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Thursday, May 23, 2024

Ship graveyard impresses historians

More than 75 sunken ships have been found at the bottom of two lakes in Norway, shedding new light on the country’s long maritime history. The ship graveyard is also important for the history of Norwegian industry, with one researcher calling it “an archaeological treasure chest.”

Two vessels are shown here caught in the ice on Heddalsvatnet in 1929. A canal connecting the large lake to Norsjø and then out to open sea made Heddalsvatnet Nroway’s largest inland port in the late 1800s. PHOTO: Riksarkivet/Wikipedia

“We have localized more than 75 shipwrecks in Heddalsvatnet and five in Nordsjø,” project leader Thor Olav Sperre told Norwegian Broadcasting (NRK) on Thursday.  Both are fresh-water lakes located just south and southwest of Notodden and Kongsberg.

The lakes have been part of important transport routes for several thousand years, according to rock carvings at Ulefos dating back to the Viking- and Bronze Age. The discoveries of the sunken ships, which include two sailing vessels more than 30 meters (around feet) long, make it the largest ship graveyard ever found in Norway.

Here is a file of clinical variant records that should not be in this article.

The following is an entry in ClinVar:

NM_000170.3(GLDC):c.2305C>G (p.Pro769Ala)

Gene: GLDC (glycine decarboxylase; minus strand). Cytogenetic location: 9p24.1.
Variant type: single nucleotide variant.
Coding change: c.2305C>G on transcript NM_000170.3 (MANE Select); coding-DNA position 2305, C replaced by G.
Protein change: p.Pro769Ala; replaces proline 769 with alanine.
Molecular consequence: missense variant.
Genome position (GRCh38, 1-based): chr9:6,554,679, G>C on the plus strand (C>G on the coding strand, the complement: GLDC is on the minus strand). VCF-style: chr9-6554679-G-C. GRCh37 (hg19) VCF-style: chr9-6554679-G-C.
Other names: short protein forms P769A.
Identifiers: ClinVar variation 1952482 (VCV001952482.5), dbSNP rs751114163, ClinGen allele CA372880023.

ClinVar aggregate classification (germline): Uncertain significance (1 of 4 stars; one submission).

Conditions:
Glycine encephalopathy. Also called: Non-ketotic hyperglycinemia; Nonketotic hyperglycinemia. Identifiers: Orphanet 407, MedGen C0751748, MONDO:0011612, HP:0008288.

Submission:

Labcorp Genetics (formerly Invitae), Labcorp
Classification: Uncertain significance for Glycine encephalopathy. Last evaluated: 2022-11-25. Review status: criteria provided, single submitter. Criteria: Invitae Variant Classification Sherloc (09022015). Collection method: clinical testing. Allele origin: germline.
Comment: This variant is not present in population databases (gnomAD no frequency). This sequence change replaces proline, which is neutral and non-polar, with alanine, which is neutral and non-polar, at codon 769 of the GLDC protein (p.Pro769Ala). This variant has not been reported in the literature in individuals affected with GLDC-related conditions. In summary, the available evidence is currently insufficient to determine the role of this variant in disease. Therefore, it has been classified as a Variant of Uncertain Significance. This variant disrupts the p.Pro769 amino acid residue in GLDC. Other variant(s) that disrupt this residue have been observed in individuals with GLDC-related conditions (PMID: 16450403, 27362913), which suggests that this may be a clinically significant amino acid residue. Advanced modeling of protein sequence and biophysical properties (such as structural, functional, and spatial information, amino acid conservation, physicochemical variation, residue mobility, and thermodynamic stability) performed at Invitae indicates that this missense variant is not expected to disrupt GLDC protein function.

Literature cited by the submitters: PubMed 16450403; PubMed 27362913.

“We can’t rule out finding Viking relics at the bottom of the lakes,” said Pål Nymoen of the Norwegian Maritime Musem in Oslo. Notodden itself is part of UNESCO’s World Heritage program and the nearby lakes have been explored by historians, using submersible vessels and mapping technology developed by Kongsberg Maritime.

Heddalsvatnet feeds into Norsjø which in turn runs south towards Skien, Porsgrunn and out to the sea south of the Oslo Fjord. It was long an important transport artery for exports of iron, minerals and industrial products like fertilizer, manufactured with the help of then-new hydro-electric projects in the area. Notodden and Rjukan just to the north eventually became the headquarters of Norsk Hydro, still one of Norway’s biggest companies. staff



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